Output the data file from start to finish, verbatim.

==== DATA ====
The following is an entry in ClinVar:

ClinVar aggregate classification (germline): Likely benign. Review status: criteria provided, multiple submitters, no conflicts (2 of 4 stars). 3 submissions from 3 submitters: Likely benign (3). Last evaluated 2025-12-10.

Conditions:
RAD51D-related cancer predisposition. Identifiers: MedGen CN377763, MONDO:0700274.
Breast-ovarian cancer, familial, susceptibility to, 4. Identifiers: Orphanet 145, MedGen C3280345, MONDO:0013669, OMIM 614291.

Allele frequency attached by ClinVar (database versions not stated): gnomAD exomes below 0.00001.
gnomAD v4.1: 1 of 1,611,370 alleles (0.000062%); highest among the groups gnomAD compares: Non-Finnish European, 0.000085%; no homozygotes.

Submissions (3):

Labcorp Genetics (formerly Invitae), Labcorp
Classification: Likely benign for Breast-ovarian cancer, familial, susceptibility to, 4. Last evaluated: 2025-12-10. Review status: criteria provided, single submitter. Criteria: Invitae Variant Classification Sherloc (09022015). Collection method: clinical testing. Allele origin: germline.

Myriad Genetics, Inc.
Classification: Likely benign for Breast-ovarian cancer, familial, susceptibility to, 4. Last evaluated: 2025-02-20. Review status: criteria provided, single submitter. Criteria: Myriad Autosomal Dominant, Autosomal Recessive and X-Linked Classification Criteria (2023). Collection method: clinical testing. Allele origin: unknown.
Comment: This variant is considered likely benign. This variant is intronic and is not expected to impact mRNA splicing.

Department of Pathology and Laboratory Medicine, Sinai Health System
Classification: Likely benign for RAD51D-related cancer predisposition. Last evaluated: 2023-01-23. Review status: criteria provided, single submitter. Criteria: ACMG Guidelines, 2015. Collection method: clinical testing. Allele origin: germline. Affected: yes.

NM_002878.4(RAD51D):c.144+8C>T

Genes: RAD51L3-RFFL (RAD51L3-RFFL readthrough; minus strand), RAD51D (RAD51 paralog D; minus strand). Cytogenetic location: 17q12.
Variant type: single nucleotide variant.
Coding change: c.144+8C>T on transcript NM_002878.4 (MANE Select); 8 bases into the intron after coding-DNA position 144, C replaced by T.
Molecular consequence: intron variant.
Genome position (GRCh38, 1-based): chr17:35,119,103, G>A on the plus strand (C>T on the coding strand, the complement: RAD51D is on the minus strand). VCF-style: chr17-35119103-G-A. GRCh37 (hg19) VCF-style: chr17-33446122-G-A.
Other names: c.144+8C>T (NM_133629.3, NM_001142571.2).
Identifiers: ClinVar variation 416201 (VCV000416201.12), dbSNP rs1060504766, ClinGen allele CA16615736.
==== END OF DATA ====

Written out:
The following is an entry in ClinVar:

ClinVar aggregate classification (germline): Likely benign. Review status: criteria provided, multiple submitters, no conflicts (2 of 4 stars). 3 submissions from 3 submitters: Likely benign (3). Last evaluated 2025-12-10.

Conditions:
RAD51D-related cancer predisposition. Identifiers: MedGen CN377763, MONDO:0700274.
Breast-ovarian cancer, familial, susceptibility to, 4. Identifiers: Orphanet 145, MedGen C3280345, MONDO:0013669, OMIM 614291.

Allele frequency attached by ClinVar (database versions not stated): gnomAD exomes below 0.00001.
gnomAD v4.1: 1 of 1,611,370 alleles (0.000062%); highest among the groups gnomAD compares: Non-Finnish European, 0.000085%; no homozygotes.

Submissions (3):

Labcorp Genetics (formerly Invitae), Labcorp
Classification: Likely benign for Breast-ovarian cancer, familial, susceptibility to, 4. Last evaluated: 2025-12-10. Review status: criteria provided, single submitter. Criteria: Invitae Variant Classification Sherloc (09022015). Collection method: clinical testing. Allele origin: germline.

Myriad Genetics, Inc.
Classification: Likely benign for Breast-ovarian cancer, familial, susceptibility to, 4. Last evaluated: 2025-02-20. Review status: criteria provided, single submitter. Criteria: Myriad Autosomal Dominant, Autosomal Recessive and X-Linked Classification Criteria (2023). Collection method: clinical testing. Allele origin: unknown.
Comment: This variant is considered likely benign. This variant is intronic and is not expected to impact mRNA splicing.

Department of Pathology and Laboratory Medicine, Sinai Health System
Classification: Likely benign for RAD51D-related cancer predisposition. Last evaluated: 2023-01-23. Review status: criteria provided, single submitter. Criteria: ACMG Guidelines, 2015. Collection method: clinical testing. Allele origin: germline. Affected: yes.

NM_002878.4(RAD51D):c.144+8C>T

Genes: RAD51L3-RFFL (RAD51L3-RFFL readthrough; minus strand), RAD51D (RAD51 paralog D; minus strand). Cytogenetic location: 17q12.
Variant type: single nucleotide variant.
Coding change: c.144+8C>T on transcript NM_002878.4 (MANE Select); 8 bases into the intron after coding-DNA position 144, C replaced by T.
Molecular consequence: intron variant.
Genome position (GRCh38, 1-based): chr17:35,119,103, G>A on the plus strand (C>T on the coding strand, the complement: RAD51D is on the minus strand). VCF-style: chr17-35119103-G-A. GRCh37 (hg19) VCF-style: chr17-33446122-G-A.
Other names: c.144+8C>T (NM_133629.3, NM_001142571.2).
Identifiers: ClinVar variation 416201 (VCV000416201.12), dbSNP rs1060504766, ClinGen allele CA16615736.